From 2010 to 2019, Real Madrid completed the most successful decade in the club’s history by far. They won 19 honours in those ten years, including the historic threepeat in the Champions League (three out of four that decade), three UEFA SuperCups (the club has five in total), four Club World Cups (the club has five in total), and three league titles. Much of this success can be attributed to the substantial shift in the club’s approach to squad building, that brought an end to the ‘Galacticos’ era of spending colossal amounts of money on big name athletes for marketing’s sake above all else – to finding the perfect balance of seasoned professional’s and young and hungry talent brought up with Real Madrid DNA. Previous squad players such as Jonathon Woodgate were replaced by the likes of Lucas Vázquez, a dedicated homegrown player capable of stepping up and producing historic moments if required. This tactic would appear to both emulate and eclipse the joint second most successful decade in Real Madrid history, the 1980s – in which ‘La Quinta del Buitre’ (the famous five homegrown talents) went on to dominate Spanish football and win 12 trophies. We are now almost half way into this decade, and despite peak interest and levels of coverage, the production levels and hype at La Fábrica appear to have stalled. This article will examine the reasons behind this slump, and establish whether the constant developments in Real Madrid’s approach and determination to strive for excellence has rendered the academy redundant, or just temporarily shelved.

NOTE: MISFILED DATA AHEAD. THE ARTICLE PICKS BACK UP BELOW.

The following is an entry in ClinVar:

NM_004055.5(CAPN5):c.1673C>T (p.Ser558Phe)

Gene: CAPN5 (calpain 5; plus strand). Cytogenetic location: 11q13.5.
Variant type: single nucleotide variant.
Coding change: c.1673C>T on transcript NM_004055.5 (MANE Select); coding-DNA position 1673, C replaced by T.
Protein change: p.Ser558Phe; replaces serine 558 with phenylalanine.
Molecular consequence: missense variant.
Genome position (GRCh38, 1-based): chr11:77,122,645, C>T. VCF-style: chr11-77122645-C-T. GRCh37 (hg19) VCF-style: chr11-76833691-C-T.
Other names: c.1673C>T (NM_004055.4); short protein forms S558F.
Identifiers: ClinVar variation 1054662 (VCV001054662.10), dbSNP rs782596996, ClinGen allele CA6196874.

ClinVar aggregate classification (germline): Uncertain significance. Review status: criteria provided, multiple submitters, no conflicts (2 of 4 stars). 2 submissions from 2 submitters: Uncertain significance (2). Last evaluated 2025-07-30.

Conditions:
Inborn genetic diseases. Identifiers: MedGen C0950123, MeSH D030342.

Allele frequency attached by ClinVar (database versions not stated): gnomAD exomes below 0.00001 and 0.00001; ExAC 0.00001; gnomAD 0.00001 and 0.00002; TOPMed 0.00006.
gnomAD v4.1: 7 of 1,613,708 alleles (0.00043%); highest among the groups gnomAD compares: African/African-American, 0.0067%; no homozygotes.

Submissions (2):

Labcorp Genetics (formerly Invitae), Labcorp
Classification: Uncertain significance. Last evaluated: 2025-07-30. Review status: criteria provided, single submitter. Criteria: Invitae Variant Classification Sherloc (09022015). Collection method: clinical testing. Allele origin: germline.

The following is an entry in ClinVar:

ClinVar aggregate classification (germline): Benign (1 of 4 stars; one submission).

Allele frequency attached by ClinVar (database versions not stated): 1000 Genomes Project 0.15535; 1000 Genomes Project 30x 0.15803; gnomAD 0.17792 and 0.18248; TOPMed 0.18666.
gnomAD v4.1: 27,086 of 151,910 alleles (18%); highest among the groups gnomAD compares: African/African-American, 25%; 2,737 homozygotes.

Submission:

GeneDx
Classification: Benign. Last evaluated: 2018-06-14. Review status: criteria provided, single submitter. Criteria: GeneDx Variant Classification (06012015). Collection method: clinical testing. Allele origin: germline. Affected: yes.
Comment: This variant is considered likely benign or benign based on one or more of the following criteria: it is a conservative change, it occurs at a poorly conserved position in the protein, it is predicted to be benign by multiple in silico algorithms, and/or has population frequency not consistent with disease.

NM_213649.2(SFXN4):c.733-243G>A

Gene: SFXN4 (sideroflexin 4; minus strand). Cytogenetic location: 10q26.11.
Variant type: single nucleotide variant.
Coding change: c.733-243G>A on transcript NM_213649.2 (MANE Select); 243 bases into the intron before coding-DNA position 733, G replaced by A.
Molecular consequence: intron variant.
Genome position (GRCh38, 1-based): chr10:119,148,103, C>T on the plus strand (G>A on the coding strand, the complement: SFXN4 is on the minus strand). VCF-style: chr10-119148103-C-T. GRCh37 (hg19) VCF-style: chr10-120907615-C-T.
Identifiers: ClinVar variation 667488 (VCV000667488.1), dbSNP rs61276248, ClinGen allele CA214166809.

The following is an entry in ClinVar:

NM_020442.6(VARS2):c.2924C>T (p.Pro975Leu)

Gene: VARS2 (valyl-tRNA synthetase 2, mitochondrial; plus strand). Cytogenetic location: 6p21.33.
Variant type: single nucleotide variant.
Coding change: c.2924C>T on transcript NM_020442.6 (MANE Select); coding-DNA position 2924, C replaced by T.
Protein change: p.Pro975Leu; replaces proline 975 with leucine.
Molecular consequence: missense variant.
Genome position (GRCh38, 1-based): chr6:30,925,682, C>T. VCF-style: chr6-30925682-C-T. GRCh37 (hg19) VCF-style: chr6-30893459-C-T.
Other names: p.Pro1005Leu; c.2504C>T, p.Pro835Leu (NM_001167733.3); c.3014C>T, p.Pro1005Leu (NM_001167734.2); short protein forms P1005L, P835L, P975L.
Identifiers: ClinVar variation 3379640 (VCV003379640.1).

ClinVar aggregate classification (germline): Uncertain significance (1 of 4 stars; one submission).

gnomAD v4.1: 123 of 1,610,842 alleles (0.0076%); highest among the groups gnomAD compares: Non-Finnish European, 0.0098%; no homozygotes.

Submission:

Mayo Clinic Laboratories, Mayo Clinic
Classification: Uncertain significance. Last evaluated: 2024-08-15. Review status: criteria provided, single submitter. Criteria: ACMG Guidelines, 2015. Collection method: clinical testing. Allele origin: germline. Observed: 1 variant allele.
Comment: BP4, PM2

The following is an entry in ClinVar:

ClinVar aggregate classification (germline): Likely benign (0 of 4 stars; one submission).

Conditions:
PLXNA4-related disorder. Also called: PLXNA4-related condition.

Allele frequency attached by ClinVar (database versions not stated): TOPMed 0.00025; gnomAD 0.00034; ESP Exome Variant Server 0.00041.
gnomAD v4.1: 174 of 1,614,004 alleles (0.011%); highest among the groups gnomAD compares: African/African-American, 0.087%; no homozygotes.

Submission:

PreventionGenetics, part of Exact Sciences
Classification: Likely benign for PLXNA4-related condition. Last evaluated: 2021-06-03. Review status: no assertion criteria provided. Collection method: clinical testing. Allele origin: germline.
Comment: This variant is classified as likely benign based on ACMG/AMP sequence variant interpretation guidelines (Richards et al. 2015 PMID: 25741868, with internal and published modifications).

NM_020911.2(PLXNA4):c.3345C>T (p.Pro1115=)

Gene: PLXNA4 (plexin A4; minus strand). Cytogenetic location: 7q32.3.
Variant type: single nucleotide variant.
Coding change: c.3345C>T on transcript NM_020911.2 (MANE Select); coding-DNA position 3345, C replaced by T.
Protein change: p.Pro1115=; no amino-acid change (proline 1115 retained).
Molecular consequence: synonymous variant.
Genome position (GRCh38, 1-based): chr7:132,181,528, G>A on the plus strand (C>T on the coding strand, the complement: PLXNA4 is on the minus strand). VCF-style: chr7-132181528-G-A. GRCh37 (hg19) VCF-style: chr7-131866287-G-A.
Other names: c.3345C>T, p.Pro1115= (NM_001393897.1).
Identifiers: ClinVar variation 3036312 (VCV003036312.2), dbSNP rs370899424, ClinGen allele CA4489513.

41 academy players made their first team debuts during the 2010’s, a club record (excluding friendly appearances, which would include many more) – and this comes before adding countless Castilla graduates such as Martin Ødegaard or Joselu Mato into the equation. Castilla may have triggered the initial transition for the club, after a ‘golden generation’ broke through right at the start of the decade. The 2011/12 Castilla team, with the help of one of the best talents in the world in Jesé Rodríguez, won the title – a near impossible achievement for most B teams. Many of the players in that squad progressed straight into the first team. Four of them even remain today, including current club captain Nacho Fernández. Castilla spent the following two seasons in the second tier of Spanish football, attracting a higher calibre of talent such as Casemiro and Fabinho. It became impossible for the club not to take notice of the immense pool of talent available to them at little to no cost. Even previously resistant managers such as José Mourinho became partial to incorporating up and coming talents due to their competence. The remaining years of the decade saw the club develop prospects including Achraf Hakimi and Sergio Reguilón using the best facilities in world football, and bring in scouted excellence like Fede Valverde. All of this success pushed Real Madrid to become arguably the best academy set up in the world at the time. Almost half the first team squad consisted of Castilla graduates, and La Fábrica topped the statistical charts for multiple categories, most notably most players actively playing in the top five leagues in Europe.

The 2011/12 Real Madrid Castilla Segunda División B league title winners. How many faces do you recognise?